Niqi During / Photo credit: Natasha’s photography.
At just six-months-old, NiQi During (28) was diagnosed with a terminal genetic illness called cystic fibrosis and abandoned by her mother and grandparents, who could not afford to take care of her.
NiQi never heard from her biological family again, but was blessed to be welcomed into a loving foster family, who she met while their son was battling the same condition.
Mark sadly passed away shortly after NiQi joined the family. At only nine-years-old, he had lost his battle with cystic fibrosis.
“NiQi has always had a happy spirit and a loving nature. You couldn’t help but fall in love with her. When she was younger, we would always say, her heart is like a South African taxi. always room for one more,” said NiQi’s guardian, Suzanne Lucas.
When the only cystic fibrosis specialist left PMB, the family had no option but to relocate as NiQi’s health started to deteriorate.
The move brought its own challenges when NiQi’s foster father was retrenched and struggled for a number of years to find a job, adding to the mountain of debt resulting from NiQi’s regular hospital visits.
At 21-years-old, NiQi’s lung function reached 17 percent and doctors warned that she might only have two years left to live.
NiQi signed onto a medical aid and had to wait an entire year before registering on the Organ Transplant Registry for new lungs, due to having a pre-existing condition.
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She managed to improve her lung function to 30 percent as she waited for her new lungs.
Hoping for the best, but expecting the worst, the family moved back to Pietermaritzburg, where NiQi had initially chosen to live out her last days.
“As soft as NiQi is, she has always been a fighter, she has fought her condition with courage and with grace every step of the way. She went from being bedridden and on relying on oxygen to proving to the world that despite her situation she will always pull through,” she added.
In February 2017, it had been two and a half years since NiQi joined approximately 4300 South Africans on the donor waiting list when she finally got the call that a match had been found.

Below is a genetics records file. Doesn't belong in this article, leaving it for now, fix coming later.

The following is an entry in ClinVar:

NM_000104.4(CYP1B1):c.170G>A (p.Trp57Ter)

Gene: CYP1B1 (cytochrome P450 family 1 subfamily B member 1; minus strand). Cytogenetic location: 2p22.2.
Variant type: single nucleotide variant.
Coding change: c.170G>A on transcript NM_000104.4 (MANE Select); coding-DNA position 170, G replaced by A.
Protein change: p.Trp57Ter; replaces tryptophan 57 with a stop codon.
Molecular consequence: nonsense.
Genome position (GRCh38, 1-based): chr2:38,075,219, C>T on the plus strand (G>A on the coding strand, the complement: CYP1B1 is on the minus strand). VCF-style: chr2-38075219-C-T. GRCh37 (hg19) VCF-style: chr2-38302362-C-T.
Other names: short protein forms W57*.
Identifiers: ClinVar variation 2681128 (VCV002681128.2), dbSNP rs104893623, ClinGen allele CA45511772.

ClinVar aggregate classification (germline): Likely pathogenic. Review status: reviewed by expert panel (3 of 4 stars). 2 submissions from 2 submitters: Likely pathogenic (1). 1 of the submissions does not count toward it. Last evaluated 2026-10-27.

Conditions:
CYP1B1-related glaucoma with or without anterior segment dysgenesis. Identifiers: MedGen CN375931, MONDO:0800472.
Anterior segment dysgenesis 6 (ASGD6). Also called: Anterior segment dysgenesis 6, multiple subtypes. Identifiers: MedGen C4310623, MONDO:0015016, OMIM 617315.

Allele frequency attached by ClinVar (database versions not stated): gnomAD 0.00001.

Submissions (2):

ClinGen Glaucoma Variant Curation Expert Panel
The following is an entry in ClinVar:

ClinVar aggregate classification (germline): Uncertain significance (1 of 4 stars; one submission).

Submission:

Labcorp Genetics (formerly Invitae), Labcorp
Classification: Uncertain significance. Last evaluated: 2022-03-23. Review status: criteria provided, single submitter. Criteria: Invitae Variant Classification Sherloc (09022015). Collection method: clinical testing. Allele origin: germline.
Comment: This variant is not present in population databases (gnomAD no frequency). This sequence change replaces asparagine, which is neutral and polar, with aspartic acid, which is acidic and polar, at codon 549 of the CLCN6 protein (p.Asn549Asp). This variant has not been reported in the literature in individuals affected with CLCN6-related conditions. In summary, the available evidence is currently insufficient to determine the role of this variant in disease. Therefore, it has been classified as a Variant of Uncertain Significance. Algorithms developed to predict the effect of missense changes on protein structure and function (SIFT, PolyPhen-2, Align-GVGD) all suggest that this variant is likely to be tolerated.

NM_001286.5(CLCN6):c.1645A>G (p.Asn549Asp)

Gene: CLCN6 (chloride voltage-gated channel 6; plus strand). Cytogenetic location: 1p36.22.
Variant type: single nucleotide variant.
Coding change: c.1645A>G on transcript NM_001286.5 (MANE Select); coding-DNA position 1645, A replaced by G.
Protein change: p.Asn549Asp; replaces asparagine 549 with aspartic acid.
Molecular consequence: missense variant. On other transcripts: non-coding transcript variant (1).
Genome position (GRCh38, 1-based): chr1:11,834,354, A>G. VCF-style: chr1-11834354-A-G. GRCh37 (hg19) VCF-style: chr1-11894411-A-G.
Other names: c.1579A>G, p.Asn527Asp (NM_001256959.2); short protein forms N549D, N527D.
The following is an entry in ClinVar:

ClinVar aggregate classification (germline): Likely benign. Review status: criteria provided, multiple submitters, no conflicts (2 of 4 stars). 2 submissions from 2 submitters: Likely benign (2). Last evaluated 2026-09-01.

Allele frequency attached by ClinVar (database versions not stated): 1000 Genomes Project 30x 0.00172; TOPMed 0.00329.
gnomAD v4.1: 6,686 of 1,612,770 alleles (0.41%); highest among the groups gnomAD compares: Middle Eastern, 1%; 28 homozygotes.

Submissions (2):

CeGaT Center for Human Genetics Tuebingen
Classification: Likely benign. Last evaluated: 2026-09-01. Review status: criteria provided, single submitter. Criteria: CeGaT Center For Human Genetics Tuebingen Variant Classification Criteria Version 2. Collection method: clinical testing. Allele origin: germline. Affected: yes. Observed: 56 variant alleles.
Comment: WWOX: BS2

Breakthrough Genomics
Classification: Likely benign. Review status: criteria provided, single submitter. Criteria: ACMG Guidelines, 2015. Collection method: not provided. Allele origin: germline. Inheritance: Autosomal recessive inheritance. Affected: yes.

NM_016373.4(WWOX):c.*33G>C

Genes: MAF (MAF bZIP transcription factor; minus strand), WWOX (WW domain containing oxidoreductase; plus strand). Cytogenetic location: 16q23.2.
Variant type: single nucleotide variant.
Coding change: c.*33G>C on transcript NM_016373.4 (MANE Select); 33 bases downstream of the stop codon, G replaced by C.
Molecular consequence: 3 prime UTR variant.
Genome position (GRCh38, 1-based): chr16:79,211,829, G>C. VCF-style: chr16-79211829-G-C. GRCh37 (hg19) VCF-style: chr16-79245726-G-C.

After an intense, six hour procedure and a total of six weeks in hospital, NiQi was finally able to enjoy a sense of freedom with a healthy set of lungs.
Unfortunately for NiQi, her joy was short lived. Four days after the procedure, she suffered a Pulmonary Embolism and developed Tachycardia Erythmia, a bacteria that damaged her heart.
Finally, after fighting the infection and embolism, NiQi enjoyed 10 carefree months and embraced normality.
“I was eventually able to start working and living life like a normal person. I could go out with no oxygen, no wheelchair. I could walk and run without getting tired. For the first time in my life I had a sense of freedom. No one will understand how that felt after struggling to breathe for so long,” she said.
In January 2018, NiQi began feeling tired, was constantly out of breath and she had a feeling something was wrong.
“I was sent for an Open Lung biopsy that caused so many complications, I had pneumothorax after pneumothorax, and landed up staying on hospital for 36 days, 21 of those days were spent in ICU. The biopsy results eventually came back and it was confirmed that I was in chronic rejection – my new lungs were no longer compatible with me,” she added.
To stop the rejection, NiQi had two rounds of IV treatment that did little to remedy her situation.
Doctors at Pretoria East Hospital have now decided that photopherisis treatment is the best way forward.
The procedure, that separates white and red blood cells and treats them with a photoactive drug will slow down the rejection.
In hopes to raise R20, 000 towards NiQi’s medical fees, estimated at R100, 000 next year, community based organisation, Porky’s People, has set up a campaign on donations based crowdfunding platform BackaBuddy in hopes to support NiQi with her upcoming treatment.
The campaign for NiQi’s photopherisis treatment has thus far raised R 5, 687, 93 with contributions from over 300 donors.
She is currently in Pretoria awaiting treatment and will need approximately 24 photopherisis sessions, which she hopes to begin as soon as possible.
Each co-payment for this procedure is estimated to cost around R800.
“Battling a severe medical condition has interrupted what should be NiQi’s most carefree years. We hope the public will support our BackaBuddy campaign, to empower NiQi as she continues her fight against cystic fibrosis,” said Theresa Pienaar, founder of Porky’s People.
Support NiQi by donating here.